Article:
In 2014 activists invited two of the United Nation’s Special Rapporteurs to visit. Catarina de Albuquerque, the U.N. Special Rapporteur on the human rights to safe drinking water and sanitation, declared: “I’ve been to rich countries like Japan and Slovenia where basically 99 percent of population have access to water, and I’ve been to poor countries where half the population doesn’t have access to water … but this large-scale retrogression or backwards steps [in Detroit and Flint] is new for me. From a human rights perspective, any retrogression should be seen as a human right violation.”

In advance of their arrival, U.N. Rapporteurs de Albuquerque and Leilani Farha wrote, “Disconnection of water services because of failure to pay due to lack of means constitutes a violation of the human right to water and other international human rights.”

Heller-IMG_5898

UN Special Rapporteur, Leo Heller, by video feed (on the screen in upper right) at the Second International Gathering on Social Movements on Water, 2017, photo by Skip Schiel

In 2010 the UN’s General Assembly declared it “Recognizes the right to safe and clean drinking water and sanitation as a human right that is essential for the full enjoyment of life and all human rights.”

Passed by the General Assembly in 1948, the UN’s Universal Declaration of Human Rights, stated that “Everyone has the right to a standard of living adequate for the health and well-being of himself and of his family, including food, clothing, housing and medical care.”

Notably missing: the fundamental human (and other creaturely) right to clean, safe, affordable, accessible water.

On the 60th anniversary of this landmark declaration, Steven Starr, producer of the extraordinary movie, Flow, presented at the United Nations a petition to add Article 31 to the Universal Declaration:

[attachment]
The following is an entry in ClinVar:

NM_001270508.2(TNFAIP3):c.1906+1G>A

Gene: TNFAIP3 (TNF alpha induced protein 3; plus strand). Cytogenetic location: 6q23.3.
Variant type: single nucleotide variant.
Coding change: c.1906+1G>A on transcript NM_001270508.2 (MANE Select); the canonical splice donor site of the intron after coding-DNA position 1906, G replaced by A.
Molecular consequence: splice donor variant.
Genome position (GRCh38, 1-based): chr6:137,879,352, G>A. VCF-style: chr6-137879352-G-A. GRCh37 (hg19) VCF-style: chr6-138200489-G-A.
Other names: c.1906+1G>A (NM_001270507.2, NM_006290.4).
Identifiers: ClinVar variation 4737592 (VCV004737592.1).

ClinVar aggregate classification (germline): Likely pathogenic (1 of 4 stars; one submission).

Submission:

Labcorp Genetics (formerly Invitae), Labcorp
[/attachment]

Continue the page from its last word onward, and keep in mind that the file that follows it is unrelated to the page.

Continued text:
“Everyone has the right to clean and accessible water, adequate for the health and well-being of the individual and family, and no one shall be deprived of such access or quality of water due to individual economic circumstance.”

Maude Barlow, in 2008-2009 the UN’s first senior adviser on water issues to the president of the United Nations General Assembly, stated “Water must be seen as a commons that belongs to the Earth and all species alike. It must be declared a public trust that belongs to the people, the ecosystem and the future and preserved for all time and practice in law. Clean water must be delivered as a public service, not a profitable commodity. We need to assert once and for all that access to clean, affordable water is a fundamental human right that must be codified in nation-state law and as a full covenant at the United Nations.”

Maude_Barlow_photo SM

Maude Barlow

Who’s that young girl dressed in blue
Wade in the water
Must be the children that’s coming through,
God’s gonna trouble the water, yeah